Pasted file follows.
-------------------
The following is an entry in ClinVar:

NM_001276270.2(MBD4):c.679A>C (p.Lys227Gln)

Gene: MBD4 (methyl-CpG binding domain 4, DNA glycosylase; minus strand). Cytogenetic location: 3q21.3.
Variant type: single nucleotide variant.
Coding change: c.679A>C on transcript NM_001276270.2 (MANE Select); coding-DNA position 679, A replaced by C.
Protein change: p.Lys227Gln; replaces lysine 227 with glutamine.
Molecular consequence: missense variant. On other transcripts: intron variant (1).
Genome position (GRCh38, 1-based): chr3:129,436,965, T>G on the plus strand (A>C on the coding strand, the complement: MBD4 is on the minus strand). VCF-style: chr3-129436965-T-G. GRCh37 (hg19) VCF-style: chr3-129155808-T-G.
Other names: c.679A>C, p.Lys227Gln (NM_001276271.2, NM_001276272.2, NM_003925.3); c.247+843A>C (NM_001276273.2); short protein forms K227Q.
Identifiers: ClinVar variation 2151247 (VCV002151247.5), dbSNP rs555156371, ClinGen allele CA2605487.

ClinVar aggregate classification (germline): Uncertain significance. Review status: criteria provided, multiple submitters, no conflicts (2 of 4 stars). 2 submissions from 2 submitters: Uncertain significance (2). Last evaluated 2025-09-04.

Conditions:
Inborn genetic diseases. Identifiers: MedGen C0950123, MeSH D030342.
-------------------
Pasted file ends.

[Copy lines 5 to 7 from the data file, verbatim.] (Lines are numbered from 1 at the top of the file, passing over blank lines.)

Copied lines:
Coding change: c.679A>C on transcript NM_001276270.2 (MANE Select); coding-DNA position 679, A replaced by C.
Protein change: p.Lys227Gln; replaces lysine 227 with glutamine.
Molecular consequence: missense variant. On other transcripts: intron variant (1).